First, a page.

Safety and yield of transbronchial biopsy in mechanically ventilated patients


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Abstract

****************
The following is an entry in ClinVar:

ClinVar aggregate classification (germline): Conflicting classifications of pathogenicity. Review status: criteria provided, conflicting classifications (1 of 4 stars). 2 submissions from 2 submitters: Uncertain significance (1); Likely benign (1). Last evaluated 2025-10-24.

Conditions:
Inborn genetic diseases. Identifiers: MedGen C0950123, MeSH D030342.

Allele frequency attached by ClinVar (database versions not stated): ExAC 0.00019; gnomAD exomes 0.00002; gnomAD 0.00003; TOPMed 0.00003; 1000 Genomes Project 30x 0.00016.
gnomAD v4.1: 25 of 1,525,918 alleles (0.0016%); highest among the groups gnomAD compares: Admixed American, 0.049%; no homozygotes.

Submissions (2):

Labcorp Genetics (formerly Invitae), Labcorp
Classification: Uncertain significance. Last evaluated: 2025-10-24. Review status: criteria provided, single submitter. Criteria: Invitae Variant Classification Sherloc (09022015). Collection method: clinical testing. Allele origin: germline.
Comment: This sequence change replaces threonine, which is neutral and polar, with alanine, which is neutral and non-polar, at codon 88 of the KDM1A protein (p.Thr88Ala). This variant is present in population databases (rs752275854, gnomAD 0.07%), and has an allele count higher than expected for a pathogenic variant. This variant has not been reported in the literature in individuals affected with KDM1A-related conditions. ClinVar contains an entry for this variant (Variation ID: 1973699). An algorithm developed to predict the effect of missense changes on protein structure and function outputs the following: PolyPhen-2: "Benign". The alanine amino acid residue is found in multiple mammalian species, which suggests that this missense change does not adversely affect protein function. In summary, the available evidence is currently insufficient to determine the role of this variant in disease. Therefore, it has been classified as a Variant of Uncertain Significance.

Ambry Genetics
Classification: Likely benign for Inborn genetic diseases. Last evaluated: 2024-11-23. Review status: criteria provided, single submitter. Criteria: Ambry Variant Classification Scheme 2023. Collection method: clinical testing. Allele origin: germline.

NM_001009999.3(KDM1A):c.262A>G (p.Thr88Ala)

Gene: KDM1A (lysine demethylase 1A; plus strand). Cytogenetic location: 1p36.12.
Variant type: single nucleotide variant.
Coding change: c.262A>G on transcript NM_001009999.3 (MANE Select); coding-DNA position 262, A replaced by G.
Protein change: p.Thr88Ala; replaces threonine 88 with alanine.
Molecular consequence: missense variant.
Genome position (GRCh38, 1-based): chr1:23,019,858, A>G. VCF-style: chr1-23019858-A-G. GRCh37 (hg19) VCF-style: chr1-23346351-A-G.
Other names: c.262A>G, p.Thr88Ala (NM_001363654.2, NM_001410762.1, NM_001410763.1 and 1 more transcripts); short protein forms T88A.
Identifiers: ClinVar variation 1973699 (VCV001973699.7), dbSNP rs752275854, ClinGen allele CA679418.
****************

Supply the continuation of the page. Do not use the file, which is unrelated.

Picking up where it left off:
ObjectiveTo evaluate the safety and diagnostic yield of transbronchial biopsy performed in mechanically ventilated patients.DesignRetrospective, cohort analysis.SettingA university-affiliated teaching hospital.PatientsSeventy-one consecutive, mechanically ventilated patients requiring lung tissue examination.InterventionsTransbronchial lung biopsy.Measurements and Main ResultsWe evaluated complications associated with transbronchial biopsy, diagnostic yield of the procedure, and changes in patient management based on the results of the transbronchial lung biopsies. Eighty-three transbronchial lung biopsy procedures were performed in this patient cohort. Complications associated with these procedures included the following: ten (14.3%) pneumothoraces in patients without preexisting chest tubes; five (6.0%) episodes of bronchial hemorrhage of >30 mL; transient oxygen desaturation to <90% in seven (8.4%) patients; hypotension with a mean arterial pressure of <60 mm Hg in six (7.2%) patients; and three (3.6%) episodes of tachycardia, with a heart rate of >140 beats/min. No patient deaths, episodes of pneumonia, or sepsis could be attributed to the transbronchial lung biopsy procedures. Specific histologic diagnoses were made with 29 (34.9%) of the transbronchial biopsies, and patient management was changed as a direct result of the lung tissue examination in 34 (41.0%) instances. Pathologic correlation between the transbronchial biopsy specimens and lung tissue obtained by open-lung biopsy or post mortem examination occurred in 11 (84.6%) of 13 paired samples.ConclusionTransbronchial lung biopsy can be performed with an acceptable risk and reasonable diagnostic yield in certain types of mechanically ventilated patients, often obviating the need to perform open-lung biopsy. (Crit Care Med 1997; 25:440-446)

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